Victoria’s Secret Model Explains How PPD Can Be ‘Spiraling’ for New Moms

Getting help is key.
save article
profile picture of Stephanie Grassullo
By Stephanie Grassullo, Associate Editor
Published June 24, 2019
model behati prinsloo opens up about postpartum depression after the birth of her child
Image: Getty Images

Postpartum depression (PPD) shouldn’t be a taboo topic. Like many celebrity moms, Victoria’s Secret model Behati Prinsloo is doing her part to raise awareness on the common pregnancy complication.

In an interview with TODAY, Prinsloo touched on her experience with PPD. “Being a mom has changed me in many ways. I had moments of postpartum [depression] after our first baby, that I felt like it was coming through,” she says. “I think it’s very normal, though, as a young mom and a new mom to feel helpless and to feel overly emotional, you know.”

Although she says she didn’t have an “extreme case” of PPD, it was easy to see herself start to spiral. Luckily, the model was able to rely on the support and encouragement of her husband, singer and songwriter Adam Levine.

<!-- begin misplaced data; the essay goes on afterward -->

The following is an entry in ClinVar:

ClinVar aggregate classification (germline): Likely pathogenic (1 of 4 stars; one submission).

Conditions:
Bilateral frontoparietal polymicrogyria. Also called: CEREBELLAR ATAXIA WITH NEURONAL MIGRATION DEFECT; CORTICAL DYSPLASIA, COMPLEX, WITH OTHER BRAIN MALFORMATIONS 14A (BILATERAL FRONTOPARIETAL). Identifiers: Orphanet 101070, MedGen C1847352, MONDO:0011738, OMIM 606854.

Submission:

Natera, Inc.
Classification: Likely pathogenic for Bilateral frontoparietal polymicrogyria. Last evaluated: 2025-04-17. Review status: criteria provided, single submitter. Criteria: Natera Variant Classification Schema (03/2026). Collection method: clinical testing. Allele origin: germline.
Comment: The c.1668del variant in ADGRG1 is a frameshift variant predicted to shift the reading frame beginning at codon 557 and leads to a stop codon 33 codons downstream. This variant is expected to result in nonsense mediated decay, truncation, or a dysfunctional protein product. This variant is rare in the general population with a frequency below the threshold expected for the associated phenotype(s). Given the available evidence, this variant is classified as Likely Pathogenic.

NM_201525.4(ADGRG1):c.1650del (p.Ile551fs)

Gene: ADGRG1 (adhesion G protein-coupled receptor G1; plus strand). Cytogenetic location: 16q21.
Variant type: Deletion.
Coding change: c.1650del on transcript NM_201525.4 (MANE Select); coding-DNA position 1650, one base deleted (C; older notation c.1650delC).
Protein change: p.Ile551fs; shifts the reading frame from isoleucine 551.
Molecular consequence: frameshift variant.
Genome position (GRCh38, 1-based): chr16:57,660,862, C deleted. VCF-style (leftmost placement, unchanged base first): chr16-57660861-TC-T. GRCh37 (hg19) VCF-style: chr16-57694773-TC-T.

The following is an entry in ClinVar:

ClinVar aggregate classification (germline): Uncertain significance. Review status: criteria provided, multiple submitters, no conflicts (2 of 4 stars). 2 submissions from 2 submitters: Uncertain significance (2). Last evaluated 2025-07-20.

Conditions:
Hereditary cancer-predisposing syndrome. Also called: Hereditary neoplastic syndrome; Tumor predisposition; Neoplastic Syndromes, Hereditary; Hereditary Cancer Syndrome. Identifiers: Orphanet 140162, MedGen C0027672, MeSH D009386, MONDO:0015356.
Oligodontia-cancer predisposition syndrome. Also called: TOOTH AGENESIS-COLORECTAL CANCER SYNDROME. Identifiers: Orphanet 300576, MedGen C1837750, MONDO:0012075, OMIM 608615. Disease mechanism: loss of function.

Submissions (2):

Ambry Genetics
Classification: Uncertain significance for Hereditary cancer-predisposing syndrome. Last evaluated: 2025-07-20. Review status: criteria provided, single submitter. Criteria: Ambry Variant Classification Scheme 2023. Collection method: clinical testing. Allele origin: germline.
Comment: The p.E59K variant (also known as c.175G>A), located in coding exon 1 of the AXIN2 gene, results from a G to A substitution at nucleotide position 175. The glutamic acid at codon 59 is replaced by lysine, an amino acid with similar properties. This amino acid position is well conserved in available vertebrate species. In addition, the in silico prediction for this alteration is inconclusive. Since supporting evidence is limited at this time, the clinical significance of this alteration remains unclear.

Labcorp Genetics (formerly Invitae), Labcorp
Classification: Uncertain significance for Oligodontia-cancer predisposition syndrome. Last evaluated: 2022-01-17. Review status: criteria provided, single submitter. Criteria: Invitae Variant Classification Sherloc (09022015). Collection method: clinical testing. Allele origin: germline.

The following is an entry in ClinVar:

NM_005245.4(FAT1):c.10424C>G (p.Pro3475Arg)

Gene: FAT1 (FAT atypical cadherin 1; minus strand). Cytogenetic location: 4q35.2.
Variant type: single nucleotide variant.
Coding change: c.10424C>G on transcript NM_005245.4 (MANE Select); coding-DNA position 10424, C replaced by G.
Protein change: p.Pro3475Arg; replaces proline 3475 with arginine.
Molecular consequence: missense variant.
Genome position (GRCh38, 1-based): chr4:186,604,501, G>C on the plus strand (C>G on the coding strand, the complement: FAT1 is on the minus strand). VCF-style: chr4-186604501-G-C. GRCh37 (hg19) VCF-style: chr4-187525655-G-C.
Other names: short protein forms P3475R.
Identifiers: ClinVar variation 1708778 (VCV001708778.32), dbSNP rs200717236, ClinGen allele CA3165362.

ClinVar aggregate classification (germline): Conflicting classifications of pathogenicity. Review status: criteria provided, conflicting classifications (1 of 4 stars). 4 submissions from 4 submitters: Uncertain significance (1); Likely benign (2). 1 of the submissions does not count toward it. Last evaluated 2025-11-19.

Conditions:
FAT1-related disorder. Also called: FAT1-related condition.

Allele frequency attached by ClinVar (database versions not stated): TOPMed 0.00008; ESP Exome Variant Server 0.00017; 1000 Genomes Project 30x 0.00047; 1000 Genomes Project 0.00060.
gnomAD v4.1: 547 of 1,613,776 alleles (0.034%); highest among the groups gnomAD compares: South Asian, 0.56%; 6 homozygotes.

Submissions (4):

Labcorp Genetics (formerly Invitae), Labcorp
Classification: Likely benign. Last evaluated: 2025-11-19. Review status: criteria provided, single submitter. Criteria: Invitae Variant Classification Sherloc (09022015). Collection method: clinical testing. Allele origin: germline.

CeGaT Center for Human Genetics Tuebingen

Support is so important for new moms, and getting help from experts is the best thing women can do for themselves, and ultimately baby too. “No matter how small your feelings and stress—or whatever it is about being a new mom—there’s always help out there and support from family and friends,” Prinsloo urges others.

One New York-based facility, The Motherhood Center, provides supportive services for new and expecting moms, including a range of treatment options for women experiencing perinatal mood and anxiety disorders (PMADs). It offers something for every woman making the transition to parenthood and looking for a support group, therapy or even a day program for moderate to severe PMADs. Recently, The Motherhood Center shared a video about the hidden struggles of motherhood, with real-life moms who’ve been through hell and back, and made it out stronger—thanks to the Center’s resources. The clip illustrates what it’s like for new mothers to experience a PMAD, and the impact of the Day Program as an effective treatment option. Hear empowering stories from its seven survivors below.

Please note: The Bump and the materials and information it contains are not intended to, and do not constitute, medical or other health advice or diagnosis and should not be used as such. You should always consult with a qualified physician or health professional about your specific circumstances.

save article

Next on Your Reading List

Article removed.
Name added. View Your List